They are only horses, and not machines, says Emirati trainer Salem bin Ghadayer

He looks forward to fulfill his Dubai World Cup dream with Hypothetical

Salem bin Ghadayer-trained Hypothetical. — Dubai Racing Club
Salem bin Ghadayer-trained Hypothetical. — Dubai Racing Club

By Leslie Wilson Jr

Published: Fri 11 Mar 2022, 12:21 AM

Last updated: Fri 11 Mar 2022, 5:10 PM

Two years ago, Salem bin Ghadayer was cruelly denied victory in the Dubai World Cup by the smallest of margins, but the Emirati handler is not ready to cut his losses as he looks forward to this month’s renewal of the $12 million contest with renewed faith.

When Gronkowski lost by a nose to Thunder Snow, bin Ghadayer was reduced to tears, having come so close to fulfilling his ultimate dream, a dream that he says is every trainer’s dream — to lift the glittering Dubai World Cup trophy.

“It hurt, so bad, to lose like that,” he told Khaleej Times, reminiscing on the 2019 race. “But this is sometimes a hard sport.

“I have put that behind me and focused on the future. And here I am today with a horse who has done nothing but thrive and thrive and rekindled my dream.”

The talented Emirati horseman, who is passionate about every equine sport, was talking about Hypothetical, a horse he believes has the potential to win the 2,000-metre dirt contest, at the second time of asking.

Twelve months ago, the son of Loup de Vega ran a huge race to finish fourth behind the winner, Mystic Guide, having at one stage shaped like the winner.

“He’s a better horse than he was last year,” bin Ghadayer proclaimed. “The World Cup was always the target. He ran well to win the final round of the Al Maktoum Challenge and is now ready to run the race of his life on March 26.”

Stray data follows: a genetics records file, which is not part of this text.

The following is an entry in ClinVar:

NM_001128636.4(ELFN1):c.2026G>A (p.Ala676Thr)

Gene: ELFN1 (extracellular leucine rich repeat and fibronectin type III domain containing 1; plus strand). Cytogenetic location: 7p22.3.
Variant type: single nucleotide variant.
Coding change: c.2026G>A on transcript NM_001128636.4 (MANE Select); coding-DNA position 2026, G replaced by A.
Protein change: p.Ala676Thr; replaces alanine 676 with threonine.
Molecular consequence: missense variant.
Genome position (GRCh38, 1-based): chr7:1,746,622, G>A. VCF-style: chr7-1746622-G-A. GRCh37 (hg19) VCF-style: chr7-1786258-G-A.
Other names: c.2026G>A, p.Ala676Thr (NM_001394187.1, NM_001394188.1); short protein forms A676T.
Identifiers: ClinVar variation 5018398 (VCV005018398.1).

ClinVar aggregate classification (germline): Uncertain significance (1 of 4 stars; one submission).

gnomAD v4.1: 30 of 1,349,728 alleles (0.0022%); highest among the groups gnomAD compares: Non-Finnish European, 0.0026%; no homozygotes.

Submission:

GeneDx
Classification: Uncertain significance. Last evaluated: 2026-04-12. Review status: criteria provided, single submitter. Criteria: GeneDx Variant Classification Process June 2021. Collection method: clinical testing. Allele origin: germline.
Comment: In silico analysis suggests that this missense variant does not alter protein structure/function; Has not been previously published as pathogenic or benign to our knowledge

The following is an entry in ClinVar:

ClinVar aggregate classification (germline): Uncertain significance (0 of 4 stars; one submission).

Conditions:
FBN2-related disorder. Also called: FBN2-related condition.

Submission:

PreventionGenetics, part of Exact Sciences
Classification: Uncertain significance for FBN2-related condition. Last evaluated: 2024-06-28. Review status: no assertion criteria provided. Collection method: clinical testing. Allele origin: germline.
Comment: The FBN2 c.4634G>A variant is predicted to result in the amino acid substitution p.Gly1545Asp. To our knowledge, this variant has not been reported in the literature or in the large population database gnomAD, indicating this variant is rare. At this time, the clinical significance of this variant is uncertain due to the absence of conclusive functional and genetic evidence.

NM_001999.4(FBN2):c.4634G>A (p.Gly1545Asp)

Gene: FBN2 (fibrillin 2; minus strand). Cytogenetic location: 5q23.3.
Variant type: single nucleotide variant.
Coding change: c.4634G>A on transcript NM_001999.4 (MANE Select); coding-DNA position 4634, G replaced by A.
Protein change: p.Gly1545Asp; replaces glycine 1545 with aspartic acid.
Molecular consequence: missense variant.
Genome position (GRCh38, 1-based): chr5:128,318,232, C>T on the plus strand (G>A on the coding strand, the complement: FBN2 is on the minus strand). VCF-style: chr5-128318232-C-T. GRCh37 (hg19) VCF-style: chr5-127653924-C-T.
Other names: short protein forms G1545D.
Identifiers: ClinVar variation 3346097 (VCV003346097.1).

Hypothetical is currently in light training, where he swims every day and is being carefully hand-walked. Bin Ghadayer plans to step up the pace by the end of the week and ask his stable star to perform a few cursory gallops at his Fazza Stables.

“I’m happy to train him at home because I can control everything,” said the handler. “The condition of the track, what he does, I don’t see any benefit in taking him to Meydan, because he already knows the track there, very well.”

Every detail of Hypothetical is relayed to the horse’s owner, Sheikh Hamdan bin Mohammed bin Rashid Al Maktoum, the Crown Prince of Dubai.

“Sheikh Hamdan is very supportive of me and my team, from the time that he set up the stable for me in 2014,” he said. “I keep him informed of everything we do over here. Every tiny little detail. Sheikh Hamdan is very interested in knowing everything as we work as a team and take his advice.”

Bin Ghadayer believes that the draw will be crucial to how the race pans out.

“With so many fast horses in the race, the post-position draw will determine everything,” he said. “You want a good draw if you want to go to the front, which three to four horses in the race, will want to do.

“While the draw will be important, I’m not going to lose any sleep over how Hypothetical will run. He’s a very versatile horse, who can do it from the front or come from off the pace. He’s won both ways.

“True, there are some very dominant horses in the race who will want to take control early. But they are only horses, and not machines. When you race against horses you can beat them,” he added.

“Nothing is impossible if you try hard enough. And we intend to try our best.”

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